Conceptualizing Dance Literacy: A Critical Theoretical Perspective on Dance in School


  • Sofia Jussliin Åbo Akademi University


Dance literacy, bodily learning, literacy education, emancipation, Dance Literacy Model for Schools


Research on dance literacy has advanced
in the 21st century, with researchers
arguing that emphasis on students’
dance literacy can illuminate bodily
learning in school. Nevertheless, the
concept is often left undefined, and
there seems to be no clear consensus
on what dance literacy means for
bodily learning in school contexts. This
article examines previous literature to
provide a conceptual overview of dance
literacy, and discusses dance literacy
in school through a critical theoretical
lens. Discussing and reviewing the
previous literature on dance literacy
from an emancipatory approach, the
article proposes a Dance Literacy Model
for Schools within primary and secondary
education settings that do not teach
dance as a school subject. The model
comprises three dimensions of dance
literacy: dance as an art form and form
of expression, dance combined with
other literacies, and learning through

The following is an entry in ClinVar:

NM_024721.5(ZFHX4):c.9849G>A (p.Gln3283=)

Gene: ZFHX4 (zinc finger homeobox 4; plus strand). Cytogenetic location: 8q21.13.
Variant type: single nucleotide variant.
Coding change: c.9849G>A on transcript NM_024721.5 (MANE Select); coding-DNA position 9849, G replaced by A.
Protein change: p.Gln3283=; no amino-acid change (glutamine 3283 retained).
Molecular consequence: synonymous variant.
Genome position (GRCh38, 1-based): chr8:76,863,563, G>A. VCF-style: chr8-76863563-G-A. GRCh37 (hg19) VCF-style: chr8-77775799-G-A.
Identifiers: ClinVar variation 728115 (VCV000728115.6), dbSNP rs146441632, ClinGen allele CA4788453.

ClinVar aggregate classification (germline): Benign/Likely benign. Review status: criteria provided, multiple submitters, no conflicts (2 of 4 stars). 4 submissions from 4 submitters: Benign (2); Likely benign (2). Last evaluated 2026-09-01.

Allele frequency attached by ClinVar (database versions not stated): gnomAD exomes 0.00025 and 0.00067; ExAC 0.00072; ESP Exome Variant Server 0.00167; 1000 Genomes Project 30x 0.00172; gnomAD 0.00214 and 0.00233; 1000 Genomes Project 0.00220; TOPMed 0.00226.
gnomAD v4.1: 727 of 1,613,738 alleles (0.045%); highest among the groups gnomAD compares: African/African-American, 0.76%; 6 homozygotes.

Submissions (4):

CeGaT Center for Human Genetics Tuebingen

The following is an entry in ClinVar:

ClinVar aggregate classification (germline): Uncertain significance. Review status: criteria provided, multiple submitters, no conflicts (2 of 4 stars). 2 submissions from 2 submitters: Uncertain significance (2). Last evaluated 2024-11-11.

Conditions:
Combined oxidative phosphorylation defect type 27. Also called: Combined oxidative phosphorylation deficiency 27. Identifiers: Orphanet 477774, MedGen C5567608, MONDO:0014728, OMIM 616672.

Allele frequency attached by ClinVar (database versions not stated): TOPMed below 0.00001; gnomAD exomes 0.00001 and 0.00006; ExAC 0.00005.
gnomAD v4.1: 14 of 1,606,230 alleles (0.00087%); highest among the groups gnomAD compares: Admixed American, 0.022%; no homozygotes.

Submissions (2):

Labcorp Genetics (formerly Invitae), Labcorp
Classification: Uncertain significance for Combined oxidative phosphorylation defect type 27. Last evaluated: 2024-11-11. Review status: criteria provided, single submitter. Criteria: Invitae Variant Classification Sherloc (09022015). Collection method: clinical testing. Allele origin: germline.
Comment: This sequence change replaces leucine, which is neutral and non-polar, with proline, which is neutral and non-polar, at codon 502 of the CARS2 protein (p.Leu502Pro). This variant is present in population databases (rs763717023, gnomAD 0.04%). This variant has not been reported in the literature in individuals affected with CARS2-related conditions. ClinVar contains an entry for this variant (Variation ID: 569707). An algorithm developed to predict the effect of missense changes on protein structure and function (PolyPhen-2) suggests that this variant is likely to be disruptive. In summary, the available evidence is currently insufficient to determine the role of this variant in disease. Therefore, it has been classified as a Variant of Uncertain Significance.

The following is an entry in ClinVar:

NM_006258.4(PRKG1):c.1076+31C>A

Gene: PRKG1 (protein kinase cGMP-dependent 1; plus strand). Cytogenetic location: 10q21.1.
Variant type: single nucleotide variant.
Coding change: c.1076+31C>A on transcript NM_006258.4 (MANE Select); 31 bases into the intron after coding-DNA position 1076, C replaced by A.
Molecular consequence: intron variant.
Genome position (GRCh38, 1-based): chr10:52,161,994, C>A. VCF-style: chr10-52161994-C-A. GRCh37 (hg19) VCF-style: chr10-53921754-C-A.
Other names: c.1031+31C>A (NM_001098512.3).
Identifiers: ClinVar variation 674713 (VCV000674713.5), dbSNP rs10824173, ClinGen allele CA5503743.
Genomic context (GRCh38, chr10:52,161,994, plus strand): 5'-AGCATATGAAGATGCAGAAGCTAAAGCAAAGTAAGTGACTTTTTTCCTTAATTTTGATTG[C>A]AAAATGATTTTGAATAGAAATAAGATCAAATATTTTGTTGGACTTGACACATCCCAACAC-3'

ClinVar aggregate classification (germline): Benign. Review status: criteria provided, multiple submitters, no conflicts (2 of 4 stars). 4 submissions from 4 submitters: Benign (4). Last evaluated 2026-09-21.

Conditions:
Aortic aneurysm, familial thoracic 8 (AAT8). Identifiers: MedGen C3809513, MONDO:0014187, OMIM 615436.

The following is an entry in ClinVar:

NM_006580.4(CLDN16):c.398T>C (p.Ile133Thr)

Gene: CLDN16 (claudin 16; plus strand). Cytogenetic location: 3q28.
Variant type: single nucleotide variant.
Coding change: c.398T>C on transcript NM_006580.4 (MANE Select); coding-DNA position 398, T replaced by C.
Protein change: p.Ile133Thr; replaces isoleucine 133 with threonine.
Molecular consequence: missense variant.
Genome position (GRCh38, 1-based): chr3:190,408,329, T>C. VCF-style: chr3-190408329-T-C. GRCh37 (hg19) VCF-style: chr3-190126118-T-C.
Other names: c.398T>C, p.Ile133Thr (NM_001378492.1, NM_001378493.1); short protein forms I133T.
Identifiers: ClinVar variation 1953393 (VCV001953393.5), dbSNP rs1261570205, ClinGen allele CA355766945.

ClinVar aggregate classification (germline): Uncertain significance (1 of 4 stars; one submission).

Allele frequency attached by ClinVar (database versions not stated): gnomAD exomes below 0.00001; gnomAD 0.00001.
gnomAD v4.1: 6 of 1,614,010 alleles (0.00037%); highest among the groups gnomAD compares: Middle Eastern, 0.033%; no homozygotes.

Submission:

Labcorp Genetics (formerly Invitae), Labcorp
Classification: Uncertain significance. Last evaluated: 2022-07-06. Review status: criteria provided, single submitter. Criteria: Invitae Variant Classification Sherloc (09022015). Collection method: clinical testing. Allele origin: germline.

dance in different curricular areas.
The article concludes that education
in dance literacy can contribute
to students’ literacy education by
accentuating bodily learning in and
through dance while simultaneously
highlighting and appreciating the value
of dance itself.


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Author Biography

Sofia Jussliin, Åbo Akademi University

Sofia Jusslin, M.Ed., is a doctoral student
in education, focusing on Swedish and
literature education, in the Faculty of
Education and Welfare Studies at Åbo
Akademi University in Vaasa, Finland.
Jusslin is a certified primary school
teacher and subject teacher in mother
tongue (Swedish L1) and literature.
Her research interests include creative
dance integration, literacy education
and writing pedagogy on different
educational levels. She is currently
writing her doctoral thesis on the
integration of creative dance in the
context of mother tongue and literature
in primary education.